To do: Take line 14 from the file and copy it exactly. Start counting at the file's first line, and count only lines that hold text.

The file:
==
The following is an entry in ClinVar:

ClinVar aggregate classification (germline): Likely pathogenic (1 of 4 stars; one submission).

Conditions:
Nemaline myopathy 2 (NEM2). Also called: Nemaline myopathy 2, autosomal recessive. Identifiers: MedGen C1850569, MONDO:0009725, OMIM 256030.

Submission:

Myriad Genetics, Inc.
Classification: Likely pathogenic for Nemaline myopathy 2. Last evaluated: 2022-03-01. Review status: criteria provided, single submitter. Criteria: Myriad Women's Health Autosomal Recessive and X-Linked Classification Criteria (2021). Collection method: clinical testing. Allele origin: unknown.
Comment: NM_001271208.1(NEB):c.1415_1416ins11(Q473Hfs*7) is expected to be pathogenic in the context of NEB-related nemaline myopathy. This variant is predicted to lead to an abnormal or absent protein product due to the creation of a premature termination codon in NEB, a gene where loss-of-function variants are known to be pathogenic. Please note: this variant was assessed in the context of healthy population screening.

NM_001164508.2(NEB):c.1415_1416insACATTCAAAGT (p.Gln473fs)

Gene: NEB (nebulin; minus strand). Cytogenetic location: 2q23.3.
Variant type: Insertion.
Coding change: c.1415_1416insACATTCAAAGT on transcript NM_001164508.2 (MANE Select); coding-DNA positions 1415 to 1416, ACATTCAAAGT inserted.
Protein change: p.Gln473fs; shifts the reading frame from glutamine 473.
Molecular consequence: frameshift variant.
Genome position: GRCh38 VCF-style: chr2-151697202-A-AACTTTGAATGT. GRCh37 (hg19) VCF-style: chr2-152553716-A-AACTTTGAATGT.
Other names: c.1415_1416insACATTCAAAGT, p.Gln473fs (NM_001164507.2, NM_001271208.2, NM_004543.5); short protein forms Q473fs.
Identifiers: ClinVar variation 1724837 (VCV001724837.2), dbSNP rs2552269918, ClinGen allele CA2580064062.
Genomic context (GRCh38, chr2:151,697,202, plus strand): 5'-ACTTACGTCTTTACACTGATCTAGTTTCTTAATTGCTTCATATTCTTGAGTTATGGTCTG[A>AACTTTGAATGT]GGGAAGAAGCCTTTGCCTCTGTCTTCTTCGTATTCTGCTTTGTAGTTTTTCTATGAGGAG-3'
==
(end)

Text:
Molecular consequence: frameshift variant.